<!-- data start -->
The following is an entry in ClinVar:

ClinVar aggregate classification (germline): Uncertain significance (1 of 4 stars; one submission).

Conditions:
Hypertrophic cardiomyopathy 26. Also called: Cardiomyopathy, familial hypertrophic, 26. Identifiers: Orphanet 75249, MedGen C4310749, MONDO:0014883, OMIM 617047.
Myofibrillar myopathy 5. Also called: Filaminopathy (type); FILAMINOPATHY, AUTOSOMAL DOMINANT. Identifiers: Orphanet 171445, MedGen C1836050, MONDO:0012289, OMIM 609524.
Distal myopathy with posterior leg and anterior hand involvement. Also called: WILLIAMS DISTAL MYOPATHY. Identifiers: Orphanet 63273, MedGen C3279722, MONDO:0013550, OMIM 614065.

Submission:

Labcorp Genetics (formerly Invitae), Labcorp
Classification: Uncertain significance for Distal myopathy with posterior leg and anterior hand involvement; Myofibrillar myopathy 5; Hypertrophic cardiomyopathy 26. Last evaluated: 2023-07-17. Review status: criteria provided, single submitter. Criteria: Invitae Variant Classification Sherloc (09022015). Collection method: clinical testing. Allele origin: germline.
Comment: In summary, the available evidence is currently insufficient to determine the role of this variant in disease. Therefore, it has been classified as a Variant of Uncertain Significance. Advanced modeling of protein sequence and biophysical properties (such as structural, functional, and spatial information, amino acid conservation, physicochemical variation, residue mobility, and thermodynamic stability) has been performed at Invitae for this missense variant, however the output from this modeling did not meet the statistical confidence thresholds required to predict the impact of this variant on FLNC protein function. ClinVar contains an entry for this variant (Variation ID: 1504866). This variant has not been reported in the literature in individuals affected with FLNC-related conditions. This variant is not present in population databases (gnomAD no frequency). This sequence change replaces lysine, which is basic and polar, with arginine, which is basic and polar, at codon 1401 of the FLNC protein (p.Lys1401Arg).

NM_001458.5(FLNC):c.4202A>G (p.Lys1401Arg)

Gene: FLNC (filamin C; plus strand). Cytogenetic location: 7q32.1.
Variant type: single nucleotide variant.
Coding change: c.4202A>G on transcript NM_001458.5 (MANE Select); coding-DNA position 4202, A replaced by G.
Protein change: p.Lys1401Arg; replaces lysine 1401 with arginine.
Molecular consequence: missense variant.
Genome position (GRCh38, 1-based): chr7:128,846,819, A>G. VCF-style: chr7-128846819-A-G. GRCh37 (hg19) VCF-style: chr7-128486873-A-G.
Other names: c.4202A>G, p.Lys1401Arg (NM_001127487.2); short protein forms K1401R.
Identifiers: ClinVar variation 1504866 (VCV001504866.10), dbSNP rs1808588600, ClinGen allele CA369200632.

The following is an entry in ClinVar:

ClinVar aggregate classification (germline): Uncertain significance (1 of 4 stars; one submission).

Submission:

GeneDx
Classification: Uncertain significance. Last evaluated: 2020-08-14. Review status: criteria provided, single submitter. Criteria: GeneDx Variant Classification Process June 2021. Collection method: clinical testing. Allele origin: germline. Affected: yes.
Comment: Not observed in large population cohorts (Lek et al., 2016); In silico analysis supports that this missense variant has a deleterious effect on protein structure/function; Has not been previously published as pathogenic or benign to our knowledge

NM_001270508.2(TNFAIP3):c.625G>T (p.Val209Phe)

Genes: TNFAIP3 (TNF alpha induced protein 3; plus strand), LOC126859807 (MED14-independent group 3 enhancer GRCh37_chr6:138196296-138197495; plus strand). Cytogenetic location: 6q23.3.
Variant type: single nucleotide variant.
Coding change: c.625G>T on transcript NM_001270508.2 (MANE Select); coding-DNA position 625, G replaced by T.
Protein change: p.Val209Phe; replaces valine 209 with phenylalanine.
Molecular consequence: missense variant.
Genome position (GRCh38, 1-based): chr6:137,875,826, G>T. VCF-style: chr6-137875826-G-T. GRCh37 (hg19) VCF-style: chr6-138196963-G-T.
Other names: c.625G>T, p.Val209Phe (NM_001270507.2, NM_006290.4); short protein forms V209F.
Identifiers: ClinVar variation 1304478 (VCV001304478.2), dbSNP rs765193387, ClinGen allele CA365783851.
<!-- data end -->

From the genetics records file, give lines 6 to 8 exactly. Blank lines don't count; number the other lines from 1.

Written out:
Distal myopathy with posterior leg and anterior hand involvement. Also called: WILLIAMS DISTAL MYOPATHY. Identifiers: Orphanet 63273, MedGen C3279722, MONDO:0013550, OMIM 614065.

Submission:

Labcorp Genetics (formerly Invitae), Labcorp